CPP lawmaker Chheang Vun said Monday that he would hold a workshop on a controversial draft law aiming to regulate the country’s multimillion-dollar NGO sector if it gets sent to his commission at the National Assembly, while the opposition insisted that such a meeting would be too late.
NGOs have been up in arms about a three-year-old version of the draft—the latest iteration available—worried the government could use certain provisions to shut down groups and associations it doesn’t like with little to no explanation or accountability. The Council of Ministers could send the draft to the National Assembly as soon as Friday, and has ignored calls to release the current draft and open it up for public debate.
Last week, Mr. Vun, who chairs the National Assembly’s foreign affairs commission, said he believed the Assembly should get more input on the draft from NGOs if and when it passes the prime minister’s cabinet. On Monday, he said he would hold a meeting to solicit input if he gets the chance.
“If I receive the law from the [National Assembly’s] standing committee, I will have discussions and do research; I will have a consultation at the National Assembly as in the past, like a workshop,” he said.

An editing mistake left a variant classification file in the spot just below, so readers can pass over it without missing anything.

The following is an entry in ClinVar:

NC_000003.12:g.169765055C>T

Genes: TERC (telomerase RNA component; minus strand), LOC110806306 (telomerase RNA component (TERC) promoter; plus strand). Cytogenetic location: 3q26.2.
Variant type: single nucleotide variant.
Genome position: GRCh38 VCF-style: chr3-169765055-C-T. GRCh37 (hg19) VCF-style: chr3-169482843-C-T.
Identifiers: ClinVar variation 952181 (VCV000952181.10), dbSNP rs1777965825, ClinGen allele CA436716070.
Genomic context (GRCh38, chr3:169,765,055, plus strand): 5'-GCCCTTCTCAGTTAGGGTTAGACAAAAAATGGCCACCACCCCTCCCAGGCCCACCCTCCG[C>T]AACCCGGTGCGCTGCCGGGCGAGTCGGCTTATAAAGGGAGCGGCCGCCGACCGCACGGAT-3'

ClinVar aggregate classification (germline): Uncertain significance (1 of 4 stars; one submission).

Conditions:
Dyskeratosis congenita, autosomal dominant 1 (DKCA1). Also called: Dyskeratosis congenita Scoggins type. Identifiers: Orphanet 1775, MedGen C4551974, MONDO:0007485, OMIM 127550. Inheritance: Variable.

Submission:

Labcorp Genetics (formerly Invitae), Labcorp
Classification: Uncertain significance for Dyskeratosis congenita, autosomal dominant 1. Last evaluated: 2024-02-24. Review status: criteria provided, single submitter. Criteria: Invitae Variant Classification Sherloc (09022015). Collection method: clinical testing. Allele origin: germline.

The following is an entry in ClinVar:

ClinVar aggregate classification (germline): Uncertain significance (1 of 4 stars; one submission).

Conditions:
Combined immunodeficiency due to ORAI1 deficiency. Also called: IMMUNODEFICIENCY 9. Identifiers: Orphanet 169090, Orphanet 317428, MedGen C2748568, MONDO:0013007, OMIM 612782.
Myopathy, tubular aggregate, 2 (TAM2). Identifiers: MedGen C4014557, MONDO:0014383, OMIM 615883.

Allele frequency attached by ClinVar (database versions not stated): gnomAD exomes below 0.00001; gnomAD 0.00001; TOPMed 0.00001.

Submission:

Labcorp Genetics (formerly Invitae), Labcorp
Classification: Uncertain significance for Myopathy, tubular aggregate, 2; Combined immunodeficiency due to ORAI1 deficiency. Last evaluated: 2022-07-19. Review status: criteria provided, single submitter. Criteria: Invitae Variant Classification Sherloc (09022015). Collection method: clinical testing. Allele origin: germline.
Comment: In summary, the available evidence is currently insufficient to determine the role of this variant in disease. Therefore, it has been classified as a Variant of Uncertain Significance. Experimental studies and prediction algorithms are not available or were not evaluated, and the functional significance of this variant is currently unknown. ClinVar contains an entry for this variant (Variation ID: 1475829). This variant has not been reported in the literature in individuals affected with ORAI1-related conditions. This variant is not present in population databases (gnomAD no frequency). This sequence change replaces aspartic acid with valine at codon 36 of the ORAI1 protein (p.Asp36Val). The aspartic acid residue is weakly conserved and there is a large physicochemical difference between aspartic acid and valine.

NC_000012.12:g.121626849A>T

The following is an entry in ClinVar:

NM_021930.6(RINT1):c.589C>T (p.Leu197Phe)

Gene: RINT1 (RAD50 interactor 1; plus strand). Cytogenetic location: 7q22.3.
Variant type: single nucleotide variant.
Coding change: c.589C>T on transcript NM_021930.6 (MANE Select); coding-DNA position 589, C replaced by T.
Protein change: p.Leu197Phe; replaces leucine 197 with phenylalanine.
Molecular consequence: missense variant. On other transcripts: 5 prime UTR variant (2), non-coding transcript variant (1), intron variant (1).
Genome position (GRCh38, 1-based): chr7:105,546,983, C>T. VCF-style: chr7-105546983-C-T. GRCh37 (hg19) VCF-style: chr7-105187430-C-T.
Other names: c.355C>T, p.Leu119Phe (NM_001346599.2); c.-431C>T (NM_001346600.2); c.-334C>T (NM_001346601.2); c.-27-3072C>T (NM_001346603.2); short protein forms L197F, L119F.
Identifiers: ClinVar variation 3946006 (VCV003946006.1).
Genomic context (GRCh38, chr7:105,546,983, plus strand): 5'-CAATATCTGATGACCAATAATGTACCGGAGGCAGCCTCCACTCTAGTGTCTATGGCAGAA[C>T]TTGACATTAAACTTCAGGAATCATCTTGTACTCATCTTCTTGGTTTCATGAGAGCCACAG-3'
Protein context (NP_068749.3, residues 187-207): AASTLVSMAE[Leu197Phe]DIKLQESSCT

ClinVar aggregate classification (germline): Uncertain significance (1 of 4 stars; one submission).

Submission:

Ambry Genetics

Along with the Interior Ministry, the Foreign Affairs Ministry led the way in drafting the law. But it will still be up to the standing committee to decide which of the Assembly’s nine commissions—probably more than one—to ask for feedback before a vote.
But NGOs say that will be too late, that the government should meet with them over the latest draft before it gets to the Assembly in order to give the law the public airing it deserves.
On Monday, the opposition CNRP backed them up.
In a statement, the party urged the government “to guarantee an open and transparent procedure for the draft law on associations and non-government organizations to make it easy for stakeholders and the Khmer people to give their opinions…at a public consultation before the draft law is passed to the National Assembly for approval.”
The law would require associations and NGOs to register with the government and file annual reports on their finances and activities. However, the last version made public, in 2011, lacks a clear list of reasons the government could deny registration, and would allow it to shut down foreign NGOs that “jeopardize” the “customs and traditions of the Cambodian national society.”